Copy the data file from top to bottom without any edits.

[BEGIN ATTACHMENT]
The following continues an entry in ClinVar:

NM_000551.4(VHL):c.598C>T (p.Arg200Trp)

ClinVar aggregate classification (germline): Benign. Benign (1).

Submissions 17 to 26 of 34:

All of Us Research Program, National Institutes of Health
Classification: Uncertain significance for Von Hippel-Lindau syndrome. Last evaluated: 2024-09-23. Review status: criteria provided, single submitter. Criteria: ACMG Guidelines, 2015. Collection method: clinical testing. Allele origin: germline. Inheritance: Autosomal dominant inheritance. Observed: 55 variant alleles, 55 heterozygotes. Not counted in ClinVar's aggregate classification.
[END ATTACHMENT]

The following continues an entry in ClinVar:

NM_000551.4(VHL):c.598C>T (p.Arg200Trp)

ClinVar aggregate classification (germline): Benign. Benign (1).

Submissions 17 to 26 of 34:

All of Us Research Program, National Institutes of Health
Classification: Uncertain significance for Von Hippel-Lindau syndrome. Last evaluated: 2024-09-23. Review status: criteria provided, single submitter. Criteria: ACMG Guidelines, 2015. Collection method: clinical testing. Allele origin: germline. Inheritance: Autosomal dominant inheritance. Observed: 55 variant alleles, 55 heterozygotes. Not counted in ClinVar's aggregate classification.